• Search the user’s profile for warning signs that it may be a scam. Fake breeder websites can often look real because they steal content from legitimate rescue sites. Look for duplicate sites by copying a line from the website into a search engine and looking for identical wording elsewhere on the Internet.
  • Check the organization’s references. Talk to others who have purchased pets from this breeder and the breeder’s veterinarian.
  • Research prices for the breed you are interested in adopting. If someone is advertising a purebred dog for free or at a deeply discounted price, you could be dealing with a fraudulent breeder.
  • Pay for the puppy with a check or credit card. If a breeder pressures for a wire transfer or prepaid debit card payment, it is probably a scam.

Attorney General Rutledge encourages Arkansans to do their research regarding adopting and purchasing pets. If you have questions about a potential pet shipper, the International Pet and Animal Transportation Association provides a list of trusted shippers across the world.

For more information and tips to avoid scams and other consumer-related issues, contact the Arkansas Attorney General’s office at (800) 482-8982 or visit ArkansasAG.gov.

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ATTORNEY GENERAL ALERT: Scam Artists Targeting Arkansans’ Social Security Numbers

ATTORNEY GENERAL ALERT: Scam Artists Targeting Arkansans’ Social Security Numbers

Wed, Jul 22, 2020

LITTLE ROCK – As Arkansans adjust to the new normal during the pandemic, the lull from robocalls has ended and bad actors are again seeking the social security numbers of our most vulnerable. The Attorney General’s Office has seen an increase in complaints where scammers are pretending to be from the Social Security Administration (SSA) and threaten consumers into providing personal information or asking for money.

“It’s time to reinforce an important fact: the government will never call consumers requesting financial information,” said Attorney General Leslie Rutledge. “If you receive a call claiming to be from the government, requesting personal or financial information, immediately hang up the phone. Let my office do the fighting for you by reporting these illegal calls.”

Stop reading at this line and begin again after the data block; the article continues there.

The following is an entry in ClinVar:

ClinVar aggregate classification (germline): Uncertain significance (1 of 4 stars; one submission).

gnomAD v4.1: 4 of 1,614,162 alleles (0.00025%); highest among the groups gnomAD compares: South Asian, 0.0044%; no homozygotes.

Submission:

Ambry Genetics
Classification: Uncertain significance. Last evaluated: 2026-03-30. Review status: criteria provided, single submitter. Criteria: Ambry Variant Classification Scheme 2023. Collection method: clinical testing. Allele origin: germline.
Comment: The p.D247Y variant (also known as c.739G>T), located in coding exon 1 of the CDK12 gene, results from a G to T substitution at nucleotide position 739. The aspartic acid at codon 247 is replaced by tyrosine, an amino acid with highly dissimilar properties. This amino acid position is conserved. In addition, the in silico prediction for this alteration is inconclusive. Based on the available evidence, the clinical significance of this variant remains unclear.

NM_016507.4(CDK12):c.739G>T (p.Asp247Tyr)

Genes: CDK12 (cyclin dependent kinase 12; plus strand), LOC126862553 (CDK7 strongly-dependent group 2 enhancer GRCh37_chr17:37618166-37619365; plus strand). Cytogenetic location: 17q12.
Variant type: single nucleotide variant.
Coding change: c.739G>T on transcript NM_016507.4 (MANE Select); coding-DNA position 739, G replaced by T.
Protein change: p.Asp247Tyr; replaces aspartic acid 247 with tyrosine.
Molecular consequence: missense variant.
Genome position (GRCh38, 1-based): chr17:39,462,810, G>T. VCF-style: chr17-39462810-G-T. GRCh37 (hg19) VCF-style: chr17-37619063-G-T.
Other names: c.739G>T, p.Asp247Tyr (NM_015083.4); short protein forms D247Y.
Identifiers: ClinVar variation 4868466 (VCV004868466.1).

Attorney General Rutledge and the Federal Trade Commission released the following tips for Arkansans who may be dealing with a government impostor:

  • Never give out or confirm sensitive information, such as bank account, credit card or social security numbers, to an unsolicited caller.
  • Be cautious of callers using organization names similar to existing agencies. Scammers use internet technology to spoof area codes, so although it may seem the call is from Washington, D.C., it could originate from anywhere in the world.
  • The Social Security Administration and other government agencies have warned about these scams and suggest contacting the agency directly.
  • The Social Security Administration can be contacted at (800) 772-1213 to verify the reason for the contact and the person’s identity prior to providing any information to the caller.

To report this scam to the Social Security Administration, contact its Fraud Hotline at (800) 269-0271, or file a complaint with the Federal Trade Commission. If you have provided your social security number to a scammer, visit www.identitytheft.gov/SSA to find out what steps you can take to protect your identity.

For more information about other common scams and consumer-related issues, please visit ArkansasAG.gov or call the Arkansas Attorney General’s office at (800) 482-8982.